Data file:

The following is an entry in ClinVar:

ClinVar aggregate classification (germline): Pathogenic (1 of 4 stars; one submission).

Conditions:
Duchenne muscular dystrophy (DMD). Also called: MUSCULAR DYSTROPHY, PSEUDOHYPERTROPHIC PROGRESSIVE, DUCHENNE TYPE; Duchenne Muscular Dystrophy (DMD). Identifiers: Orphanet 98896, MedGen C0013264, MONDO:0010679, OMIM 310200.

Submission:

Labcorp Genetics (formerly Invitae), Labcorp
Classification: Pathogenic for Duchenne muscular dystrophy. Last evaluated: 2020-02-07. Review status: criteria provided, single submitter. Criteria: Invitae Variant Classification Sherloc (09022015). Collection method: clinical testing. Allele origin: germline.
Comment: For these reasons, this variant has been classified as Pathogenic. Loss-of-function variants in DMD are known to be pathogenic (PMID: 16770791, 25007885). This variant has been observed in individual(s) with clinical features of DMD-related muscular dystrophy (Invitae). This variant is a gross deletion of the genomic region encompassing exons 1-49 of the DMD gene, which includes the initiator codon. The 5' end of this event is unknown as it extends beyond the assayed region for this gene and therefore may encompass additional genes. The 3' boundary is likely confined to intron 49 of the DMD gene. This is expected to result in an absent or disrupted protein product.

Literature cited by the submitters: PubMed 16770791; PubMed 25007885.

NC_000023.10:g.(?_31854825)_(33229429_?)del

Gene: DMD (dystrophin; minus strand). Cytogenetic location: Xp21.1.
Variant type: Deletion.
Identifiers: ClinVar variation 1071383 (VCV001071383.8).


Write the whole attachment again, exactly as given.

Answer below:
The following is an entry in ClinVar:

ClinVar aggregate classification (germline): Pathogenic (1 of 4 stars; one submission).

Conditions:
Duchenne muscular dystrophy (DMD). Also called: MUSCULAR DYSTROPHY, PSEUDOHYPERTROPHIC PROGRESSIVE, DUCHENNE TYPE; Duchenne Muscular Dystrophy (DMD). Identifiers: Orphanet 98896, MedGen C0013264, MONDO:0010679, OMIM 310200.

Submission:

Labcorp Genetics (formerly Invitae), Labcorp
Classification: Pathogenic for Duchenne muscular dystrophy. Last evaluated: 2020-02-07. Review status: criteria provided, single submitter. Criteria: Invitae Variant Classification Sherloc (09022015). Collection method: clinical testing. Allele origin: germline.
Comment: For these reasons, this variant has been classified as Pathogenic. Loss-of-function variants in DMD are known to be pathogenic (PMID: 16770791, 25007885). This variant has been observed in individual(s) with clinical features of DMD-related muscular dystrophy (Invitae). This variant is a gross deletion of the genomic region encompassing exons 1-49 of the DMD gene, which includes the initiator codon. The 5' end of this event is unknown as it extends beyond the assayed region for this gene and therefore may encompass additional genes. The 3' boundary is likely confined to intron 49 of the DMD gene. This is expected to result in an absent or disrupted protein product.

Literature cited by the submitters: PubMed 16770791; PubMed 25007885.

NC_000023.10:g.(?_31854825)_(33229429_?)del

Gene: DMD (dystrophin; minus strand). Cytogenetic location: Xp21.1.
Variant type: Deletion.
Identifiers: ClinVar variation 1071383 (VCV001071383.8).